The passing of iconic architect-designer Alessandro Mendini


End of an Era

By Gretta Louw

He was a creator of vibrant, exuberant worlds—and now, sadly, he has departed ours. Legendary Italian architect, designer, publisher, critic, and teacher Alessandro Mendini passed away earlier this week at the age of 87. The legacy that he leaves behind is one of playful color, provocative irony, and a one-of-a-kind dynamism and radical thinking that sparked multiple movements through the postwar era and beyond.

Mendini sitting on one of his most recent designs, the Alex Chaise Longue for Ecopixel Photo © Ecopixel From his contribution to Radical Design and his work with Studio Alchimia to his reinvention of the Alessi brand with  anthropomorphized kitchenware and, of course, his own thriving design practice, Atelier Mendini, in collaboration with his brother Francesco, Alessandro Mendini’s oversized influence has rippled through design history and will forever impact they way we think about design.

An early proponent of blurring the lines between design and art, Mendini once notoriously burned two archetypal chairs, calling for a war on functionalism, before casting the Lassú Chair in bronze, perched atop a bronze pyramid—making the seat impossible to sit on. His Proust Armchair, designed in 1978 and produced by Cappellini, is another masterpiece; an unforgettable collision between Victorian form and 20th-century iconoclasm. Featuring hand-painted upholstery inspired by pointillist painters like Georges Seurat and Paul Signac and informed by Mendini's travels to France to research Proust’s descriptions of place and time, the Proust is a synthesis of literary theory, Duchampian readymades, and painterly expression, perhaps the ultimate exemplar of Mendini’s incredibly astute, intelligent, and utterly unexpected approach to design.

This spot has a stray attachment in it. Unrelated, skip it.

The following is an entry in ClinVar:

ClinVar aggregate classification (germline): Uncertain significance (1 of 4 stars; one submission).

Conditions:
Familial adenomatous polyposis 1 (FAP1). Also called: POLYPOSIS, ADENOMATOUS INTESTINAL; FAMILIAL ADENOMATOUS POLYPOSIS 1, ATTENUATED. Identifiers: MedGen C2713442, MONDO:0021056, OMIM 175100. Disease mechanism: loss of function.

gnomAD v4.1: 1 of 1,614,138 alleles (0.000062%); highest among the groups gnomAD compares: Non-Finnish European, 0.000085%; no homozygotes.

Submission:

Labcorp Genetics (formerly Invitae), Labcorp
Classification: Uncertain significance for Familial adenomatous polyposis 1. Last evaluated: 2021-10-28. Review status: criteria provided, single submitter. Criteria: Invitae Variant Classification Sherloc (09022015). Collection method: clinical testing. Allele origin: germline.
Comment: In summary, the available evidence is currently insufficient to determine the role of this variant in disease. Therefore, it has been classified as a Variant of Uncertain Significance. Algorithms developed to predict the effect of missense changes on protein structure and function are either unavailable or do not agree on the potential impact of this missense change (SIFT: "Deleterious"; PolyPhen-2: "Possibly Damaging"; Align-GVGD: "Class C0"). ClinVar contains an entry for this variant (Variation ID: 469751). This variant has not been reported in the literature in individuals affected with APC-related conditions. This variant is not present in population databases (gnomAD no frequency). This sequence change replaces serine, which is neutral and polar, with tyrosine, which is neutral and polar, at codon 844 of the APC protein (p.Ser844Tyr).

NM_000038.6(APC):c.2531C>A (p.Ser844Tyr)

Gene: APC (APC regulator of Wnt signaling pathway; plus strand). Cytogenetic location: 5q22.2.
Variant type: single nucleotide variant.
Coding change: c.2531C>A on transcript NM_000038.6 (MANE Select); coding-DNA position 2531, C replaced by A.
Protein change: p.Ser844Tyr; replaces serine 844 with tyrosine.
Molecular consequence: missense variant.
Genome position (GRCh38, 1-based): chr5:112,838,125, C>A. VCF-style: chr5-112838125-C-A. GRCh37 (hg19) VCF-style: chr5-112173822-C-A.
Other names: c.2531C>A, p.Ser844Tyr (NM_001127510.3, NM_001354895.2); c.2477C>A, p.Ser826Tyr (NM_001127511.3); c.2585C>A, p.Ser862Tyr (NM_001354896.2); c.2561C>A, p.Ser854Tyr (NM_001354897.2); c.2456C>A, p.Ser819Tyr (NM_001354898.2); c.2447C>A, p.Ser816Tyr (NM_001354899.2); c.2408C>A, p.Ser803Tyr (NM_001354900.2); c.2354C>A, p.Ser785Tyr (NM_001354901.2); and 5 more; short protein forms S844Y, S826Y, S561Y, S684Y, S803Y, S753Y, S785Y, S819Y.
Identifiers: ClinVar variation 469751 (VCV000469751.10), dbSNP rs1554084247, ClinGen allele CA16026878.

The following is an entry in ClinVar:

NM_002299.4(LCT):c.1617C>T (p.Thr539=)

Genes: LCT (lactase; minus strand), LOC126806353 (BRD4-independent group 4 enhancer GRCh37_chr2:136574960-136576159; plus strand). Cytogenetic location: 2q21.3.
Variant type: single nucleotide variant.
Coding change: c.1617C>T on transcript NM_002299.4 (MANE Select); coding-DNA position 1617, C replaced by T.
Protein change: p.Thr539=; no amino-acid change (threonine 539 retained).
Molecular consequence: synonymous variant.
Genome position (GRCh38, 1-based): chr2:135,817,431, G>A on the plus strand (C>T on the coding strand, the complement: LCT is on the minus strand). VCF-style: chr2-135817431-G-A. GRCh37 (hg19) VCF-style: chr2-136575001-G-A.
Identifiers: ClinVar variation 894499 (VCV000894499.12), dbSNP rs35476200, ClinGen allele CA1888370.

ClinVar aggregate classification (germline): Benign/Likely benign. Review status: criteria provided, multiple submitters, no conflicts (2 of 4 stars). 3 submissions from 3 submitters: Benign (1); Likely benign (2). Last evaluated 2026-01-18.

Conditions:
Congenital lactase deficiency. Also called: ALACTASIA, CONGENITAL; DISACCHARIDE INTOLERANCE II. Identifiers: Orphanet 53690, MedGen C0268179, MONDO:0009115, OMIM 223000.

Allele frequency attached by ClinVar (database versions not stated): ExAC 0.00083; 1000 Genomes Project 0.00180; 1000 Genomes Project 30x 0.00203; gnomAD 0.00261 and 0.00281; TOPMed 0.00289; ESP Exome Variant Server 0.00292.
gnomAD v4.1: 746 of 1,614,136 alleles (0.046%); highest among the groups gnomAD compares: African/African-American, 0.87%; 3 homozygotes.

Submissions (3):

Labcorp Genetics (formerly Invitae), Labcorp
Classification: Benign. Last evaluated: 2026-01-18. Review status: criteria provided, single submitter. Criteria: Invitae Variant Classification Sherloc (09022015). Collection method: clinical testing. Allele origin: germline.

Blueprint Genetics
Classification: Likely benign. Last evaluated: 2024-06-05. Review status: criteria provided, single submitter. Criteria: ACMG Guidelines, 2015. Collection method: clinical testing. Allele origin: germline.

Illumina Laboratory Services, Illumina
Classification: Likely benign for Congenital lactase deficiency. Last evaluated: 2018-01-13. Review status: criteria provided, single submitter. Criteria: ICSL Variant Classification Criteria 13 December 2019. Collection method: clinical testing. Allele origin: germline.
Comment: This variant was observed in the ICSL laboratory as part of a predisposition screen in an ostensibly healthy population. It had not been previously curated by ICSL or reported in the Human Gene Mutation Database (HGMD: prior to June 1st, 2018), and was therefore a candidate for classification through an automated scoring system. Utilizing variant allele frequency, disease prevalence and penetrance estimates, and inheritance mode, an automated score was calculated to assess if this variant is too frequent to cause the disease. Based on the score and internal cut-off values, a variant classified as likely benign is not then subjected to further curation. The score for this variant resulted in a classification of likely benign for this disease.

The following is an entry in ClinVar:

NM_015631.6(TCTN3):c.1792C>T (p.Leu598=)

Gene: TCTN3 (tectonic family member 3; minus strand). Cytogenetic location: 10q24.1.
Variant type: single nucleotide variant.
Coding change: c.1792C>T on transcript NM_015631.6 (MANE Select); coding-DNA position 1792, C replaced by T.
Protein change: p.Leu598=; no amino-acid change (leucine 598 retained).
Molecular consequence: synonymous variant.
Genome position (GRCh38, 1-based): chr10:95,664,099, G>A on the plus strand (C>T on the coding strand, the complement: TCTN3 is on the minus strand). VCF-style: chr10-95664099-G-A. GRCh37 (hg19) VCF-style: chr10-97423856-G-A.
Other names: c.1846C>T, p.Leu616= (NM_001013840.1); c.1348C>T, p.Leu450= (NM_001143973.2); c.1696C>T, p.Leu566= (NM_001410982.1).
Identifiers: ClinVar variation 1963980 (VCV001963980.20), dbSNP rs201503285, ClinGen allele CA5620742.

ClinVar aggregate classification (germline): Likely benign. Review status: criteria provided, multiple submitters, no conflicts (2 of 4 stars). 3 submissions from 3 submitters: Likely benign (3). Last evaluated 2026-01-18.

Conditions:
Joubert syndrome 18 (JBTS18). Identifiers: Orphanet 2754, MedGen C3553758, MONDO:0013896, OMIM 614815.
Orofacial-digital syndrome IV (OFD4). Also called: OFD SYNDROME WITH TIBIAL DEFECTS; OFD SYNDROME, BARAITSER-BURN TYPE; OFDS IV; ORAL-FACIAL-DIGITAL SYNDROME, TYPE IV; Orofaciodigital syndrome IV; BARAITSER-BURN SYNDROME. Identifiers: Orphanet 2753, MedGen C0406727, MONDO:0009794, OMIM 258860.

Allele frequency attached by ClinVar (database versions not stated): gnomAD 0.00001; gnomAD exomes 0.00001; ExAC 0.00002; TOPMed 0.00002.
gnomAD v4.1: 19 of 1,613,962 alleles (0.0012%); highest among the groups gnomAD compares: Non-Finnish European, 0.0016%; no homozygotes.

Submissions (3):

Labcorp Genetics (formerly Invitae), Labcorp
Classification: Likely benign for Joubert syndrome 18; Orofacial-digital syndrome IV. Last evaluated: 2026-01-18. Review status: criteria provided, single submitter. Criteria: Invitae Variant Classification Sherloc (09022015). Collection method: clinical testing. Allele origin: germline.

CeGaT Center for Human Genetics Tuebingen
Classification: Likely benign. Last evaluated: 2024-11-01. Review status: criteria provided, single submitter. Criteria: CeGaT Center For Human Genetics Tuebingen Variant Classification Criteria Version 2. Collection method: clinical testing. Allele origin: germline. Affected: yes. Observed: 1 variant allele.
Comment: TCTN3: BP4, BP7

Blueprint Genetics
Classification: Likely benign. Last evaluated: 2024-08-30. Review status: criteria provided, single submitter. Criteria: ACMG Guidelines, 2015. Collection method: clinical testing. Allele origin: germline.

In 2010, Mendini curated Quali Cose Siamo—translating to The Things We Are—at the Design Museum of the Triennale. The widely lauded exhibition consisted of a collection of approximately 800 objects that Mendini believed expressed what it is like to be Italian and, in doing so, creating a poetic gesamtkunstwerk describing a national identity—and, as many visitors exclaimed, a tantalisingly beautiful glimpse into his own mind.

Working across almost the broadest possible range of scopes, Mendini designed buildings around the world—the flamboyant Groninger Museum arguably being the most recognizable—as well as highly imaginative objects all the way down to the intimate scale of lamps, vases, and corkscrews. A figure of contradictions, Mendini was known for his subtle and incisive design critique, theory, and writing on the one hand as well as his unselfconsciously bombastic designs on the other. The legend himself once said, “I relate to objects as I do with human beings, I make them smile.” His wit and humor will most certainly be missed, although his influence lives on in many a contemporary designer. Goodbye, Alessandro, thanks for all the smiles.

  • Text by

    • Gretta Louw

      Gretta Louw

      A South-African born Australian currently based in Germany, Gretta is a globetrotting multi-disciplinary artist and language lover. She holds a degree in Psychology, and has seriously avant garde leanings.

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